Human Rights and Cultural Specificity: The Case of Papua New Guinea

IR Working Paper 1994/8

Author/s (editor/s):

Michael Jacobsen

Publication year:

1994

Publication type:

Working paper

Find this publication at:
IR Working Paper 1994/8

Michael Jacobsen, ‘Human Rights and Cultural Specificity: The Case of Papua New Guinea’, IR Working Paper 1994/8, Canberra: Department of International Relations, Research School of Pacific and Asian Studies, Australian National University, December 1994.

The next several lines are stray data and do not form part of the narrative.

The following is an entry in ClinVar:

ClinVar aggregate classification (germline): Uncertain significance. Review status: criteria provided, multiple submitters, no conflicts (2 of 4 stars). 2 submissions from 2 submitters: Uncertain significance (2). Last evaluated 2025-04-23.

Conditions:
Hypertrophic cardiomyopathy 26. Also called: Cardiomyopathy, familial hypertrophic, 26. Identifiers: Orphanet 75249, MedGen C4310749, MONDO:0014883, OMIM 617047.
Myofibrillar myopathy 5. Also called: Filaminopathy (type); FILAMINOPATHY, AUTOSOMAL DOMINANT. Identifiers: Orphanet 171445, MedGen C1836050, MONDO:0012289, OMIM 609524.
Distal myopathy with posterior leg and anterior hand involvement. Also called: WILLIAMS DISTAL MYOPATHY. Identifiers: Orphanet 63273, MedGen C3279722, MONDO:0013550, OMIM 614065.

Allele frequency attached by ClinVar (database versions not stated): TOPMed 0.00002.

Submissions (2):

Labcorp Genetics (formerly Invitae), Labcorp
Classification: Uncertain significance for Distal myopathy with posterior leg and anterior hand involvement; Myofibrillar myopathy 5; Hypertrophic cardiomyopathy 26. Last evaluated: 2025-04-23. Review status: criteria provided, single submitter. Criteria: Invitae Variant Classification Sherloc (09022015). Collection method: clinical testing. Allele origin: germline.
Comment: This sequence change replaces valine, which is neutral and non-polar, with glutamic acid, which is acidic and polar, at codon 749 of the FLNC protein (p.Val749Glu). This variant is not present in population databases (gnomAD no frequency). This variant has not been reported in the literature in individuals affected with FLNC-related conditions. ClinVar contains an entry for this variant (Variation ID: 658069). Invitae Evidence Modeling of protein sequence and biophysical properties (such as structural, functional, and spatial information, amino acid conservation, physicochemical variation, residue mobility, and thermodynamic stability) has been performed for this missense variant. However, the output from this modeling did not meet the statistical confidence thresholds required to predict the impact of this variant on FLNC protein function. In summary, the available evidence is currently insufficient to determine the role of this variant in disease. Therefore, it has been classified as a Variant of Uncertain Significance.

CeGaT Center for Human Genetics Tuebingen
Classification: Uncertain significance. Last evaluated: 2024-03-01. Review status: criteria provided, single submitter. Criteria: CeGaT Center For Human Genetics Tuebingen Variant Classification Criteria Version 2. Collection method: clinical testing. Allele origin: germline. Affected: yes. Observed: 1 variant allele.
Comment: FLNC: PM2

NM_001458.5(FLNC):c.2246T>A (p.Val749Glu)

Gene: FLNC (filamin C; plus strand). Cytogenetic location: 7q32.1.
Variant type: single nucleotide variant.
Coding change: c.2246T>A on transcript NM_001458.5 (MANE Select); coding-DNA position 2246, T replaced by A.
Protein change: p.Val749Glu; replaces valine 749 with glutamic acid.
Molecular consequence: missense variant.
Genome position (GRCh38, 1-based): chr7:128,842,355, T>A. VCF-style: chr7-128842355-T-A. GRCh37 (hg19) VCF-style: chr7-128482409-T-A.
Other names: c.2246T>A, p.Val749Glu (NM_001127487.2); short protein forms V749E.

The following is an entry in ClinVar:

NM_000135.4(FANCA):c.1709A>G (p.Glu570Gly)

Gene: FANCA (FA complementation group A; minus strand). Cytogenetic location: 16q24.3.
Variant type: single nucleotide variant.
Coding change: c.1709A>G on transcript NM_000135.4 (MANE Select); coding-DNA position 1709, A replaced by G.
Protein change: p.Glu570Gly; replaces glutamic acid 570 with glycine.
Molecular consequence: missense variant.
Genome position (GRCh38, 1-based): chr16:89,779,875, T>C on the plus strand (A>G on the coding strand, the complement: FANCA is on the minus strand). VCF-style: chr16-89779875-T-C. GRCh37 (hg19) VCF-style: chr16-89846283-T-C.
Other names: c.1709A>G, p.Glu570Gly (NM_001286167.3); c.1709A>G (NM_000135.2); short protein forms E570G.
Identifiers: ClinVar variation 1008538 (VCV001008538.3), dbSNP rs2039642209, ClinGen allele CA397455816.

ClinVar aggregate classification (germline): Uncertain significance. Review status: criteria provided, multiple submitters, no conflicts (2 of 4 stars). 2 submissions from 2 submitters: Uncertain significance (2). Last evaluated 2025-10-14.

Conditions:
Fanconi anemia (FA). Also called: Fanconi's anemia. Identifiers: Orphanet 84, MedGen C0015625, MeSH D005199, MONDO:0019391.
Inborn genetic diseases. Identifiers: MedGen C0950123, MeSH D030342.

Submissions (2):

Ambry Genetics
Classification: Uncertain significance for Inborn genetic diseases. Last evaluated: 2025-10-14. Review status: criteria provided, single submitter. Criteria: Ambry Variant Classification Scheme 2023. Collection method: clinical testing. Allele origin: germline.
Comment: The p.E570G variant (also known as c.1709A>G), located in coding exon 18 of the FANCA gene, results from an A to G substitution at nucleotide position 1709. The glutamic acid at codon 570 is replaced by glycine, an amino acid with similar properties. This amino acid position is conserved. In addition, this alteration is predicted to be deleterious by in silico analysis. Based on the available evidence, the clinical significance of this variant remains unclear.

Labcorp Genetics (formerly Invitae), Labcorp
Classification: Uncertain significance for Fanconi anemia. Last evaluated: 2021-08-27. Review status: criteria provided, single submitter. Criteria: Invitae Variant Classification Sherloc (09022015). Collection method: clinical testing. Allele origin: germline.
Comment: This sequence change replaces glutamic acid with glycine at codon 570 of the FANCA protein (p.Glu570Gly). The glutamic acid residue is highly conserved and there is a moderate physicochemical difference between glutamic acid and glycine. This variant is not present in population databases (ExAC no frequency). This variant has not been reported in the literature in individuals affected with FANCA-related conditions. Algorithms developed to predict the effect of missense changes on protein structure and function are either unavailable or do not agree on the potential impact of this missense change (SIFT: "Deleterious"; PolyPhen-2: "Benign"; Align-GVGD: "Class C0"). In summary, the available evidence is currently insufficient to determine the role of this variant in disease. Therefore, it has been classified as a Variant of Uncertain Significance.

The international show of familiarity and agreement behind the Vienna Declaration in June 1993 stands in marked contrast to the serious disagreements that exist between the different nations. Parts of the conglomeration of human rights declarations and statements, especially the Covenants on Civil and Political Rights and on Economic, Social and Cultural Rights, are being taken hostage by nations in their respective strategies for promoting their particular interests. This paper tries to go beyond these international infights and focus on some of the core values concerning human rights that lie behind these disputes. Rather than single out specific core concepts and discuss them individually, the paper concentrates on the question of universality imputed to human rights, and how this particular quality influences the applicability of human rights in a culturally specific context. The paper closes with a discussion of how human rights may be based in a multicultural context, thereby avoiding, or at least pre-empting, a growing criticism that the ‘universality’ of human rights is but another manifestation of a Western dominated discourse.

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